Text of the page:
Should the voting age be lowered to 16?

Children’s Commissioner Judge Andrew Becroft has called on politicians to lead a nationwide discussion on lowering the voting age to 16.

Stuff:  Children’s Commissioner calls for discussion on lowering voting age to 16

Judge Andrew Becroft mooted the proposal at Parliament on Wednesday, when he appeared in front of the MPs on the Social Services Select Committee and said those teens would be “up for the responsibility”.

“I’m calling for a genuine discussion,” he said.

“All that I have seen about our democratic system, shows that those that are least involved and invested in it are our young. The lowest voting turnout is the 18-29 age group, we’ve got to do better.

I don’t know what effect lowering the voting age would have on the poor turnout of the 18-20 age group. Perhaps young people generally aren’t very interested in voting.

“I think provided it went hand-in-hand at good civics education, with a commitment to teach about the operation of Government, how kids can be involved, what voting means, everything I’ve seen indicates that 16 and 17-year-olds will be up for that responsibility.”

I presume that the civics education would be via schools – could teachers be relied on to teach children about politics impartially?

Becroft said a discussion was the best place to start.

“Something like [voting], which is fundamental to our way of doing, I’d rather it was done by a serious national discussion that was begun by MPs, community groups and school principals, and it would give everybody a chance to involve themselves.

“And of course there are disadvantages – 16 and 17-year-olds are still developing, there is much for them to learn. But they’re equally capable of expressing views and thinking about our future in encouraging and quite sophisticated ways.”

Becroft said children under 18 made up 23 per cent of New Zealand’s population however, but had no other way of influencing policy.

He isn’t proposing that that whole 23% of the population had the vote, just 3% of it.

“If they voted and had a lobby, I’m quite convinced that our policy for under 18-year-olds would significantly improve.

New Zealand led the world in how it cared for its aged population, with a universal superannuation scheme that was not means tested. However depravation rates between those under 18 and those over 65 were one of the worst in the world, according to OECD statistics.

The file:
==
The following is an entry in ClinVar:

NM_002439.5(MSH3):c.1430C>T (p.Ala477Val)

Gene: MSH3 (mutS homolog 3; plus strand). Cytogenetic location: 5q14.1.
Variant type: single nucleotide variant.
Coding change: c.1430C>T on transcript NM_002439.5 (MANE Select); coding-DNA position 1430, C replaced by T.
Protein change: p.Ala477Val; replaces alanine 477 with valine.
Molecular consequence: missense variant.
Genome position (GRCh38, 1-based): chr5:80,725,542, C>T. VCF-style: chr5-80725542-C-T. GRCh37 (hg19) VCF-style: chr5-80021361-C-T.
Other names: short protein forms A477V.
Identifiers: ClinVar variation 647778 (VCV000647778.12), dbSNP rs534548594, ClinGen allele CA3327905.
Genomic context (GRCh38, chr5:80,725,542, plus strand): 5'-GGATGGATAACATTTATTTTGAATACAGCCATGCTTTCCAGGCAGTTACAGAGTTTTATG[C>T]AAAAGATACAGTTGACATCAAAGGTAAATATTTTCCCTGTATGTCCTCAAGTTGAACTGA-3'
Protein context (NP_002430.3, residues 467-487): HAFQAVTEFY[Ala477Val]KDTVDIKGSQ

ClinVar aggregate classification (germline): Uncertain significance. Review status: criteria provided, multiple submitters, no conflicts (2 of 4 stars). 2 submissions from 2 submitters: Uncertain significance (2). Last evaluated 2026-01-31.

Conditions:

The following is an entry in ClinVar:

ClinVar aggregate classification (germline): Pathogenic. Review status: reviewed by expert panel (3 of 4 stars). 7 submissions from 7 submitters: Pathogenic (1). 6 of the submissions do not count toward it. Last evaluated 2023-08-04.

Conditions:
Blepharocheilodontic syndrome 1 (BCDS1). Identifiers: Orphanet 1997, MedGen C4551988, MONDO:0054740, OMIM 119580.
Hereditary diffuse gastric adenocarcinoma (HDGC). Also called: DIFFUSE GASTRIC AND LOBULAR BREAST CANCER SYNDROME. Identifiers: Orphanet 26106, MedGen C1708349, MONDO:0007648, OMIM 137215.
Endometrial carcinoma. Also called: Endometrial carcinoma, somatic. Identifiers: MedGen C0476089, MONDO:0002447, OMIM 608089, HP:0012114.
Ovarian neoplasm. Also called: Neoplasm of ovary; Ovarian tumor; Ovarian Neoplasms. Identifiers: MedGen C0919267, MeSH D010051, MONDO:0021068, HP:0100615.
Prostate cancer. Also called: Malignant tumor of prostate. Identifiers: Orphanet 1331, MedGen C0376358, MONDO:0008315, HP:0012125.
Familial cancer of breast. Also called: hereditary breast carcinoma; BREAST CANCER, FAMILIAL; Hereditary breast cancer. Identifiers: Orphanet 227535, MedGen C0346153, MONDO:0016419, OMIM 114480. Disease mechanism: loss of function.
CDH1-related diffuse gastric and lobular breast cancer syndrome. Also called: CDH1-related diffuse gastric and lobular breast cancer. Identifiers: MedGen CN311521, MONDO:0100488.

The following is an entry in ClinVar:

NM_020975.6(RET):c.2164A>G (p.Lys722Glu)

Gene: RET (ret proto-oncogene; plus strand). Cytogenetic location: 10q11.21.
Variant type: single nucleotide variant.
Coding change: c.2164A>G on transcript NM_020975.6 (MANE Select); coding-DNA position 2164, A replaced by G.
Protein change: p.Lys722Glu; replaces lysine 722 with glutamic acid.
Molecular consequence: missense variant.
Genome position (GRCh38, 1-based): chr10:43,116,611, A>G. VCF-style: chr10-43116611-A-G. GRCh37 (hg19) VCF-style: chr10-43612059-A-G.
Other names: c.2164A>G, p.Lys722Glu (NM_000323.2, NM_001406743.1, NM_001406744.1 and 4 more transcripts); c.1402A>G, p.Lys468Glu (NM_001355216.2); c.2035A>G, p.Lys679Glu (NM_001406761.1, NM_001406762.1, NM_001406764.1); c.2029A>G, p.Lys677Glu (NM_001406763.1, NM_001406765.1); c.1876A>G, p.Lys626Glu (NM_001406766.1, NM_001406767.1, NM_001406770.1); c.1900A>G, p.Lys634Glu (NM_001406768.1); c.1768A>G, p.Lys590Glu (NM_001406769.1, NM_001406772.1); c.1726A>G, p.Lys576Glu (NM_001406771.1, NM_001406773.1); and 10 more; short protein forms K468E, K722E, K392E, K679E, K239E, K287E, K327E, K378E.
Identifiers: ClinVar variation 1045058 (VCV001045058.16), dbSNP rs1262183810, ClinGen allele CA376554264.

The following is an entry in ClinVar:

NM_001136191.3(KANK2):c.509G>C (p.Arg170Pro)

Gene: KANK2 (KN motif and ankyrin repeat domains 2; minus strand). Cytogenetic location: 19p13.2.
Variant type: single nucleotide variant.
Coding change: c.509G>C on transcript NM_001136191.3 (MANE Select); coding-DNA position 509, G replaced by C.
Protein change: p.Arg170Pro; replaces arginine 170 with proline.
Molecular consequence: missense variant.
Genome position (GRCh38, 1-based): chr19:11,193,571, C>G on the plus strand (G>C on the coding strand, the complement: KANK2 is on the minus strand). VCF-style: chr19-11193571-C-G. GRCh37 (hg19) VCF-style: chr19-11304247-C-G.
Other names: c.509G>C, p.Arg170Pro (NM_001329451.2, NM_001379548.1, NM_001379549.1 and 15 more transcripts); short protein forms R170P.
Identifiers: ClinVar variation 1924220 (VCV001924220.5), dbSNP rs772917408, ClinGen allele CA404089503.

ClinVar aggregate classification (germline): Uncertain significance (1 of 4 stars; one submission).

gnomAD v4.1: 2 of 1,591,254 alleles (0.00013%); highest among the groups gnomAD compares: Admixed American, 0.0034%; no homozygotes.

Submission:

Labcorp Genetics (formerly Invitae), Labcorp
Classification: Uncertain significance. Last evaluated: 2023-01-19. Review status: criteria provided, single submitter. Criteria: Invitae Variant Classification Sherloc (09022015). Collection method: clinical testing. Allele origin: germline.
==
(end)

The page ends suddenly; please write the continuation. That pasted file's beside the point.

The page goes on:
“Some of that is because the elderly are deserving of our support and should be prioritised, but they have a vote and an influence as well.

“Children don’t have that. If 16 and 17-year-olds voted, you can guarantee there’d be a change.”

Yes, but what sort of a change?

Perhaps school children could lobby on improving schools and education – would teachers lobby against that?

I have no view on whether the voting age should be lowered to 16, or to 14, or at all, but having a discussion on it won’t do any harm.

Perhaps 16-18 year olds should be asked whether they want to be able to vote or not – they could vote on it.

Slight drop in NZ child ‘poverty’

There has been a drop of 1% of NZ children measured to be in ‘poverty’.

RNZ: Number of children in poverty dropping, but still severe – report

The Child Poverty Monitor, released today, revealed 290,000 children up to the age of 17 are living in homes where money is tight and 135,000 are lacking basic items.

I’m surprised there aren’t more in households “where money is tight”. Money was always tight in the home I grew up in, and it was usually fairly tight in the home my children grew up in.

There has been a one-percent drop in the number of children living in poverty in the past year.

That’s a bare minimum change, but at least it’s in the right direction.

The Children’s Commissioner Andrew Becroft said it’s one of many small steps needed to wipe out child poverty.

He added that he was encouraged by the previous government’s commitment to child poverty measures, as well as the Labour-led Government’s proposed Families Package, Best Start, and increases to Paid Parental Leave will make a real difference.

So not some praise for the last Government.

 Child Poverty Monitor: 2017 Technical Report

Key Points

“Poverty is not just about having “less than” it is about “not having enough” 6

Child poverty measures

Income poverty